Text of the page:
Mouth gaping wide, a massive grouper cruises a coral reef, and approaches a tiny shrimp. As the predator gets closer, the shrimp doesn’t flee… it swims right in!
The Marine Science Institute's monthly column, Science and the SeaTM, is an informative and entertaining article that explains many interesting features of the marine environment and the creatures that live there. Science and the SeaTM articles appear monthly in one of Texas' most widely read fishing magazines, Texas Saltwater Fishing, the Port Aransas South Jetty newspaper, the newsletter of the Texas Chapter of the American Shore & Beach Preservation Association , and the Heartland Of America online newspaper. Our article archive is available also on our website.
Meet a diminutive shark that snacks on “cookies” made not of flour and sugar, but of tuna or whale.
At 16-22 inches in length, the cookie-cutter shark is one of the smaller denizens of the deep. From above, this little cigar-shaped shark may look harmless, but a peek at the underside of its coneshaped snout reveals a row of fearsome, saw-like lower teeth.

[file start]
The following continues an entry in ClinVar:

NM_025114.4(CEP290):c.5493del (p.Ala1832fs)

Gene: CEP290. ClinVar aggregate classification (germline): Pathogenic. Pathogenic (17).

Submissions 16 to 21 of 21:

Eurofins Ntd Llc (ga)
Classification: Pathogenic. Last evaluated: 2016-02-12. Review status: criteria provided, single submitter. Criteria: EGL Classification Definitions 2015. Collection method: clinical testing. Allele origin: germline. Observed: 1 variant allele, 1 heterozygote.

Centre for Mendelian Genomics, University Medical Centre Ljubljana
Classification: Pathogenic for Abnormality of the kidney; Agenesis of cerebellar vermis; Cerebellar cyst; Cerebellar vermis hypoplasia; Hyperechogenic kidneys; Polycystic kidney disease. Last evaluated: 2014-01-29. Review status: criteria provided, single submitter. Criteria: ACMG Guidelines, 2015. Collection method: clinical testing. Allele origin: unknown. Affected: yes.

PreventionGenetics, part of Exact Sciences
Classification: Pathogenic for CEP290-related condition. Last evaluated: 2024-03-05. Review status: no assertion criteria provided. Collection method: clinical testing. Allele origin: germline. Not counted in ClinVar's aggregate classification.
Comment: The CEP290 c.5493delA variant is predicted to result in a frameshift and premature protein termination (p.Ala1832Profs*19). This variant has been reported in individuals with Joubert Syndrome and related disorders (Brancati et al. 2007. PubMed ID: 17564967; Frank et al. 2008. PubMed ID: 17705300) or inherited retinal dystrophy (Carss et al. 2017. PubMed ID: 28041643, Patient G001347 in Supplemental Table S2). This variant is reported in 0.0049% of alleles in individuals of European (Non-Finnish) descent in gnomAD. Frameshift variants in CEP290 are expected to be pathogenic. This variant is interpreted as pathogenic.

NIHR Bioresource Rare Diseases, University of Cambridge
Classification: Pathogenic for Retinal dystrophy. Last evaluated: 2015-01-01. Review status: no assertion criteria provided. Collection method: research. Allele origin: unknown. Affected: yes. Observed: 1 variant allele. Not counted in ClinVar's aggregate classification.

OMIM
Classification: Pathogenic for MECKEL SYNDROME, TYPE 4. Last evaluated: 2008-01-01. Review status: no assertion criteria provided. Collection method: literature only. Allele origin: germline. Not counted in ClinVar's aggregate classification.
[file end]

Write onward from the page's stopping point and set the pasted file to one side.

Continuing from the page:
Red knots are a species of sandpiper found in coastal areas throughout the world. Watch them pop their beaks in and out of the wet sand in search of clams, snails and crustaceans to feed on, and they might appear to be poking around randomly. But scientists believe the red knot uses a more precise method.
Here’s a warning to the millions of plankton in Texas Gulf Coast waters: You’re being watched!
A specialized instrument called the Imaging FlowCytobot is on duty, analyzing microscopic organisms in the sea at the University of Texas Marine Science Institute.
Pass by a sea cucumber in a tide pool, and you may hardly notice this lowly, pickle-shaped creature. But try to make a meal out of one, and you’ll probably never forget it.
A whale carcass brings a whopping amount of organic matter to a place where food is scarce. Within days, hagfishes, sleeper sharks and scavenging crustaceans arrive to feast on the remaining flesh. This first stage is called the mobile scavenger phase. Depending on the size of the carcass, the bones can be picked clean in a matter of months.
Bull sharks are unique among sharks in their ability to live in freshwater habitats for long periods of time. However, dealing with changes in salinity is very taxing on their bodies, prompting scientists to wonder why these sharks venture into fresh water in the first place.